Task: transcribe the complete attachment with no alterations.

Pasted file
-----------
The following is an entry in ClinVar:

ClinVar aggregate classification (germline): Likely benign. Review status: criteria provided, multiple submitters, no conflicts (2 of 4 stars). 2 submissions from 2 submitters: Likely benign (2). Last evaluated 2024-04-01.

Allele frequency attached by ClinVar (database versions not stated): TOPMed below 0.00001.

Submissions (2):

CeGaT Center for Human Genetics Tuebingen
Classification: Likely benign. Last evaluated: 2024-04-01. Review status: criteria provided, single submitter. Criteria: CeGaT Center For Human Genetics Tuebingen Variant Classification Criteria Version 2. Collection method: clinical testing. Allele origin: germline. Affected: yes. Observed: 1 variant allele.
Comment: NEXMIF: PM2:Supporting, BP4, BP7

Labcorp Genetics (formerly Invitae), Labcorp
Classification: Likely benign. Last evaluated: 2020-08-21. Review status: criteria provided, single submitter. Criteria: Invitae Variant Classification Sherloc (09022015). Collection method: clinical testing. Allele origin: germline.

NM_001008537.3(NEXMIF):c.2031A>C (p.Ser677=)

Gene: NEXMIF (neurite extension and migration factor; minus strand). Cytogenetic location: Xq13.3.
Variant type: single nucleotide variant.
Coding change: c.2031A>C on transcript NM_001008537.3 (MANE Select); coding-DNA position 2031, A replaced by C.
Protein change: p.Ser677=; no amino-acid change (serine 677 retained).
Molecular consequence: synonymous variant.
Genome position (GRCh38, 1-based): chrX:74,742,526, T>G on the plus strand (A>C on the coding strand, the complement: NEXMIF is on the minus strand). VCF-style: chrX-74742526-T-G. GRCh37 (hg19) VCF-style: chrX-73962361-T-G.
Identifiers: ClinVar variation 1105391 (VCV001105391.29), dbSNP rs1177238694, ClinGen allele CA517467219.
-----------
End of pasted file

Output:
The following is an entry in ClinVar:

ClinVar aggregate classification (germline): Likely benign. Review status: criteria provided, multiple submitters, no conflicts (2 of 4 stars). 2 submissions from 2 submitters: Likely benign (2). Last evaluated 2024-04-01.

Allele frequency attached by ClinVar (database versions not stated): TOPMed below 0.00001.

Submissions (2):

CeGaT Center for Human Genetics Tuebingen
Classification: Likely benign. Last evaluated: 2024-04-01. Review status: criteria provided, single submitter. Criteria: CeGaT Center For Human Genetics Tuebingen Variant Classification Criteria Version 2. Collection method: clinical testing. Allele origin: germline. Affected: yes. Observed: 1 variant allele.
Comment: NEXMIF: PM2:Supporting, BP4, BP7

Labcorp Genetics (formerly Invitae), Labcorp
Classification: Likely benign. Last evaluated: 2020-08-21. Review status: criteria provided, single submitter. Criteria: Invitae Variant Classification Sherloc (09022015). Collection method: clinical testing. Allele origin: germline.

NM_001008537.3(NEXMIF):c.2031A>C (p.Ser677=)

Gene: NEXMIF (neurite extension and migration factor; minus strand). Cytogenetic location: Xq13.3.
Variant type: single nucleotide variant.
Coding change: c.2031A>C on transcript NM_001008537.3 (MANE Select); coding-DNA position 2031, A replaced by C.
Protein change: p.Ser677=; no amino-acid change (serine 677 retained).
Molecular consequence: synonymous variant.
Genome position (GRCh38, 1-based): chrX:74,742,526, T>G on the plus strand (A>C on the coding strand, the complement: NEXMIF is on the minus strand). VCF-style: chrX-74742526-T-G. GRCh37 (hg19) VCF-style: chrX-73962361-T-G.
Identifiers: ClinVar variation 1105391 (VCV001105391.29), dbSNP rs1177238694, ClinGen allele CA517467219.